February 26, 2014 @ 7:59 pm | Filed under: Books
These posts are going to get very short all of a sudden because Rose and Beanie have departed for a week with my parents. I’ll miss our daily Poetry 180 readings. To make up for it, I made sure to catch today’s Writer’s Almanac entry. “Yard Sale” by George Bilgere. And it seems it’s Christopher Marlowe’s birthday! He was only 29 when he died, can you believe it?
Early morning: Howards End.
After lunch: Howards End Is on the Landing. Standout bits: This quote from Sir Walter Scott:
Also read again, and for the third time at least, Miss Austen’s very finely written novel of Pride and Prejudice. That young lady had a talent for describing the involvements and feelings and characters of ordinary life, which is to me the most wonderful I ever met with. The Big Bow-wow strain I can do myself like any now going; but the exquisite touch, which renders ordinary commonplace things and characters interesting, from the truth of the description and the sentiment, is denied to me.
Oh how I love to hear writers talking about what other writers can pull off that they themselves can’t.
And just a note to myself to look up Penelope Fitzgerald’s The Blue Flower. Hill’s description certainly sells it. Also loved this line Hill quotes from a letter Fitzgerald wrote her, on the delights of being a grandmother:
It is such a joy to have someone who wishes to sit with you on a sofa and listen to a watch tick.
My Two Gardeners rabbit trail has taken a delicious turn down a literary lane…
Nov. 1960. Katharine White to Elizabeth Lawrence, regarding Katharine’s latest “Onward and Upward in the Garden Column” in the New Yorker:
Then another thing I did wrong, apparently, was to give the impression by my wording on Gertrude Jekyll that England had never had naturalized plantings until Robinson and Jekyll came along. Of course it had, and I knew it. I’m not learned enough to know where the craze for bedding out and for copying formal European gardens started but I remembered a passage in Mansfield Park where all the Bertrams and the Crawfords and poor Fanny Price went to spend the day at Mr. Rushworth’s estate to consider how to remake his landscaping and gardens, and Fanny mourned because Henry Crawford recommended cutting down an avenue of old trees. This made me wonder whether it was not between 1800 and 1820 that this all started. Jane Austen commenced this novel in 1811 and it was published in 1814. Do you, with your real learning, know about this? I would love to use the reference to Mansfield Park (and some others in the Austen novels) in a later piece if by any chance my hunch is right that Jane was satirizing a new fad in gardens…
I’ll lend you an article I have on Repton and Jane Austen, and I think it will answer all your questions….
The “naturalistic movement” came at the end of the the seventeenth century with the Earl of Shaftesbury, Addison and Pope. but it wasn’t very natural, I gather: ruins, romance and rustic seats.
[An aside. Later in the letter, Elizabeth adds a word of comfort for her meticulous friend’s consternation over slight inaccuracies in the New Yorker piece:
I gruel over things as you do, but I learn more by making mistakes than any other way. Even with the greatest care I find errors creep in, and when I learn better I write and correct what I’ve said before. But I try not to let it bother me. Everyone makes mistakes, but the really despicable people are those who protect themselves by never making a definite statement.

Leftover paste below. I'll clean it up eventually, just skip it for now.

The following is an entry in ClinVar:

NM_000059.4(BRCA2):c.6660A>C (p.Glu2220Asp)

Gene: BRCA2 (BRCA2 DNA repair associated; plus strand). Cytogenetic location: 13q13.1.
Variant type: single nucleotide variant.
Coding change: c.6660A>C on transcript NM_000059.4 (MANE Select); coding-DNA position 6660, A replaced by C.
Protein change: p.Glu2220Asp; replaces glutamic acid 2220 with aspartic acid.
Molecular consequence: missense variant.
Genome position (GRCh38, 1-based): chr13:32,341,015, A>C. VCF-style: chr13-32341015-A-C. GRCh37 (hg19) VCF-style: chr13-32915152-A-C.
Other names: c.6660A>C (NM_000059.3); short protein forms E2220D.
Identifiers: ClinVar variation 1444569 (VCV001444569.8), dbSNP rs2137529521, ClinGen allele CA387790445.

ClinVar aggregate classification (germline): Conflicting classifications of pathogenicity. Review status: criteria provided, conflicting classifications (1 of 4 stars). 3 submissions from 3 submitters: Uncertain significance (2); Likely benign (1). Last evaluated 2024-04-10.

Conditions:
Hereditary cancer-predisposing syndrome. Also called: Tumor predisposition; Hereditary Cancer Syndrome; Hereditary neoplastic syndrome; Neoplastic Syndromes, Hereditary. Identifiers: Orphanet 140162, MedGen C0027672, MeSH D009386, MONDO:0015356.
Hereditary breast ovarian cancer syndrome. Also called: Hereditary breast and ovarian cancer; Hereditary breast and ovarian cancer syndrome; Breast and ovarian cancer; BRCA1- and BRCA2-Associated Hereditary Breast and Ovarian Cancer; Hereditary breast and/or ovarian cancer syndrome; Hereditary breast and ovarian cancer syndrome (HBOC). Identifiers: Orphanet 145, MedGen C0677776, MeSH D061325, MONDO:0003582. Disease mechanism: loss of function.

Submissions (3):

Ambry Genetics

Emphasis mine. Oh how I love her!]
Two Gardeners editor Emily Herring Wilson helpfully includes a footnote to let us know that the article on Repton and Jane Austen was a piece by Elsa Rehmann called “Jane Austen and the English Landscape School,” published in Landscape Architecture in 1935. Katharine sends Elizabeth her thanks and expresses a hope to borrow the article until she has a chance to write her next column.
I admit I was crestfallen to find that Jane Austen had been so thoroughly explored, but I also think the author of that piece and even Jane’s famous editor, Chapman, didn’t quite see that the novelist was satirizing a current fad, in somewhat the same way, except more mildly, that she poked fun at the gothic novel. That least that is my theory, probably false…
This sent me looking for a passage I thought was in Sense and Sensibility, in which the odious Fanny Dashwood points out a grove of old trees and casually mentions her plans to have them pulled down and replaced with a Grecian temple. I couldn’t find it on a quick flip-through, though. Perhaps I am only remembering the film? Now that I think about it, I wonder if Emma Thompson borrowed that bit from the Mansfield Park scene Mrs. White describes above.
Well! Look what the Google turned up! I wanted to make sure I was remembering correctly that Emma Thompson wrote the screenplay for S&S. Turns out the entire screenplay is online as a pdf. But with permission? I can’t tell. (A search for “temple” turned up the scene I was remembering—almost word for word!)
Oh, these crazy interwebs.
(Quotes from: Two Gardeners: A Friendship in Letters, edited by Emily Herring Wilson, Beacon Press, 2002.)
Two Gardeners: A Rabbit Trail
“I have had to give up writing to my close friends”
“In the last decade our fiction writers use only ‘I’…”
Before the Internet
…Austen, that is. I meant to link to this last week: one* of my favorite finds at Wondercon.
*The link goes to a GeekMom post about my favorite Wondercon finds, plural, but it was the LittleBookwormz “J is for Jane” shirt (and W is for William, E is for Edgar, etc) that I thought my Bonny Glen friends might be particularly interested in. 🙂
(And yep, you bet I brought one home for my own Jane!)